Is it really worth it to study abroad? Am I better off taking a gap year?
Having trouble deciding between a formal study abroad program and time spent traveling and learning on your own? You’re not the only one.”]
I get it. I spent pretty much all of high school daydreaming about far away places and getting out of the Midwest. I promised myself I’d go to school somewhere on the east coast and study abroad a semester or two.
Unfortunately, the astronomical tuition at my first-choice university kept me from moving to New York, but I more than made up for it by studying abroad every chance I got for a grand total of 4 summer programs (in Mexico, Spain, Italy, and India respectively) and 2 academic years in Barcelona, Spain.
But my international experience as a student didn’t come cheap. While I still think it was probably worth it to study abroad for my first international stint, and I’m still really glad that I took the plunge and started traveling, looking back, I know I could’ve done more on my own and racked up substantial savings – I know this because I arranged one of my summers, and one of my academic years on my own (or as my mom liked to call it, at my own peril), in both cases for a fraction of what I would’ve spent if I’d signed up for a specific study abroad program through my university.
So what’s right for you? Here are some pros and cons to consider.
Pros and Cons of a Formal Study Abroad Program
Believe it or not, my number one reason for studying abroad through my school wasn’t that it made it easy to fund, no savings required with my student financial aid (although that was a major bonus). For me it was about having expert advice. No one in my family was especially well-traveled. I wanted and needed help and I was willing to pay for it (albeit in seemingly imaginary “fun” money from scholarships and student loans).
Having advisors and adminstrators to lean on made me and my parents much more comfortable with the newness of the situation and the pile of paperwork that had to be done to go. Studying abroad through my university meant having a built-in instant support team at my home school before I went and at destination. So when I had Delhi belly in India, and Montezuma’s revenge in Mexico, there were program directors to help me figure out where to see a doctor, get medicine and get well. Another pro? I was guaranteed course credit (unless I failed or dropped out).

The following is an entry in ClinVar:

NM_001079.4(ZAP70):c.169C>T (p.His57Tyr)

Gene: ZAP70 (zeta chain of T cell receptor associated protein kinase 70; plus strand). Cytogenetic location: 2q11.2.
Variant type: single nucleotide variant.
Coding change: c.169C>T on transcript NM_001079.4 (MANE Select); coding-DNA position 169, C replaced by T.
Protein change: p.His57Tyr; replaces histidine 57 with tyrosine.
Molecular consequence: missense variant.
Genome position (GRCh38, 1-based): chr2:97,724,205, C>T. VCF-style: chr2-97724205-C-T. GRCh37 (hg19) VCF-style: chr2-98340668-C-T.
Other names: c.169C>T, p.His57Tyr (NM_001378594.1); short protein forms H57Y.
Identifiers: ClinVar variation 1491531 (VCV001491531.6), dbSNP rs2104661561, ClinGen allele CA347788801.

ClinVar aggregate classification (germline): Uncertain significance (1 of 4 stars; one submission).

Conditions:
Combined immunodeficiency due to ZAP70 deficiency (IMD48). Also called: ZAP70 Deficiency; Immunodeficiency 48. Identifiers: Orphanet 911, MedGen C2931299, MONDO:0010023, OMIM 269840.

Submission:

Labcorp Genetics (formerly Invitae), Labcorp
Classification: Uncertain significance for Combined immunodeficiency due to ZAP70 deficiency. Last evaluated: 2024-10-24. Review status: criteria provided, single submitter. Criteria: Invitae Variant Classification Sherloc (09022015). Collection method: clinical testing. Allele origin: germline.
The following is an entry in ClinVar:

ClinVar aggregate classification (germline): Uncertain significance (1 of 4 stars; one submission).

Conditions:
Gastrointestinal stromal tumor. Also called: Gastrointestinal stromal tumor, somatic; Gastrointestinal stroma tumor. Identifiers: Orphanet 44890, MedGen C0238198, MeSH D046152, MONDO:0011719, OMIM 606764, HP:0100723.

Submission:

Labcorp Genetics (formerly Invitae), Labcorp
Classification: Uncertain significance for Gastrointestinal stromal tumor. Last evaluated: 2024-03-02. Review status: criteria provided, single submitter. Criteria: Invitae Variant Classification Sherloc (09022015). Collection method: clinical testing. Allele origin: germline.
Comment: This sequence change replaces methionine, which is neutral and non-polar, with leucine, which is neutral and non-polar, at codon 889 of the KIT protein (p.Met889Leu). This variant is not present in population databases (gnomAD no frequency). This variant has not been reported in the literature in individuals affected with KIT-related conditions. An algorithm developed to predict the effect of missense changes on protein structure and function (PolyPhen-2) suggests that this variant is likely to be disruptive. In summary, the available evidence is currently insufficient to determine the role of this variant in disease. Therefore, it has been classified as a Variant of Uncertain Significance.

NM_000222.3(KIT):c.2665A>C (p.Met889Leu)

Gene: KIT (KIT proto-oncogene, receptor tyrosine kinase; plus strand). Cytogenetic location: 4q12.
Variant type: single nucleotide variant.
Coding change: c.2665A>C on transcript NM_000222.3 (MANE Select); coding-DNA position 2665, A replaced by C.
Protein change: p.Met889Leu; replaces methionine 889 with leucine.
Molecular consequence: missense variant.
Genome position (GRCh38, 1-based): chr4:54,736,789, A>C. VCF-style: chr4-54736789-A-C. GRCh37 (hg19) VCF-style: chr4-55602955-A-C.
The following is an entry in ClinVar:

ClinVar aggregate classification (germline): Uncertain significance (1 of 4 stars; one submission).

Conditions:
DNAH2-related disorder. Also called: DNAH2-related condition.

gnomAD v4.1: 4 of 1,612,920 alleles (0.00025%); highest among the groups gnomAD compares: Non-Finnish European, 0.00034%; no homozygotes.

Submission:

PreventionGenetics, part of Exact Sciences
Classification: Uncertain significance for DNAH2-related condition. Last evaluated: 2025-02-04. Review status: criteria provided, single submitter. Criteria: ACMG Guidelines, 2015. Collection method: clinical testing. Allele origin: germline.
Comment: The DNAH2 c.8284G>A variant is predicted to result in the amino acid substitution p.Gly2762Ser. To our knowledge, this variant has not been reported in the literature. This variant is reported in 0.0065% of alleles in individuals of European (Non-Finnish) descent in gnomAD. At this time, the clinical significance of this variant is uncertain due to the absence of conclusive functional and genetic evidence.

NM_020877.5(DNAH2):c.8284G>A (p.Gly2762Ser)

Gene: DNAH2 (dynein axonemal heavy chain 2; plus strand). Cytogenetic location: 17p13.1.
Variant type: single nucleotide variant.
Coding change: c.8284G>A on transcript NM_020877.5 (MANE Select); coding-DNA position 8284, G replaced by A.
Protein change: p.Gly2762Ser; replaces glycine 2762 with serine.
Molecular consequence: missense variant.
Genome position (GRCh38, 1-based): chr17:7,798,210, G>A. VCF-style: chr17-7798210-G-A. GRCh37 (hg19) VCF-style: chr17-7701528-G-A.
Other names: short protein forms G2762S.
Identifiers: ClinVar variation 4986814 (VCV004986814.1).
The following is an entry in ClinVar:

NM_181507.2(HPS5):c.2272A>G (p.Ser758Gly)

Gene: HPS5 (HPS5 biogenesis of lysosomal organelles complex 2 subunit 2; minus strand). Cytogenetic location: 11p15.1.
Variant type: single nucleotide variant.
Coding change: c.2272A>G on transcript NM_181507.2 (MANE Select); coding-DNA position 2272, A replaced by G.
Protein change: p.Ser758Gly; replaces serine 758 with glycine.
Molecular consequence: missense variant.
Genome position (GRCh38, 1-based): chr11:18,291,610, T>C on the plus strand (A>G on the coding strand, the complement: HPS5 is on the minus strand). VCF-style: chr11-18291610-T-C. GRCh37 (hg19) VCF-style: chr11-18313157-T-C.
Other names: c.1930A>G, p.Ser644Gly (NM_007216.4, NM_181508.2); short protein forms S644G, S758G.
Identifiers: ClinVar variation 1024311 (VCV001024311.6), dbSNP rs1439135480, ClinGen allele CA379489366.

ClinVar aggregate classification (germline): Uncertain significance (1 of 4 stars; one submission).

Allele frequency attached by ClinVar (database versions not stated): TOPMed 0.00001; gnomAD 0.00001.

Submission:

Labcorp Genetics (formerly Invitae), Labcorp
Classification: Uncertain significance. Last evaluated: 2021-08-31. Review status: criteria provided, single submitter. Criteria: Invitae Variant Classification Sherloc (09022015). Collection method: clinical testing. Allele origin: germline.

While I’ll admit it wasn’t the positive for me that it was for my more sociable/extroverted classmates, going with a program from your school means you’ll have a ready-made group of peers who’re in the same boat as you, which comes in handy when you’re homesick or lonely. Yeah, some of them will get on your nerves – but that’s true everywhere.
Looking back, for me at least, the biggest con when it comes to an organized study abroad program is the sheer expense-programs start at $5,000 for 6 weeks, $8,000 for a semester, and $15,000 for an academic year – and that’s without flights, folks. At the time, I didn’t even really blink, because the money didn’t come out of my pockets directly (three cheers for Student Financial Aid) but now, 10 years after graduation, still gradually hacking away at my college debt, I’m not going to lie – I go through bouts of feeling guilty and foolish for not doing travel and study on my own terms sooner.
Another negative is the lack of flexibility- studying abroad means following a set itinerary, showing up for classes and activities at specified times and falling in line with guidelines and rules set by your school – it doesn’t matter that you’re a legal adult–there’ll be no wandering off the tour and disappearing – trust me, I’ve been there, and it’s not pretty when you show up a few hours later. One of the the other reasons this lack of flexibility is frustrating to many students is that most programs focus on only one destination which means you’re required to be in one place most of the time, and seeing anywhere else is limited to whirlwind trips on weekends and bank holidays. Of course, since I’ve graduated, schools have come up with multi-destination programs (and even degrees) and one school, Concordia University Irvine, even has an around the world semester that travels to 10 countries.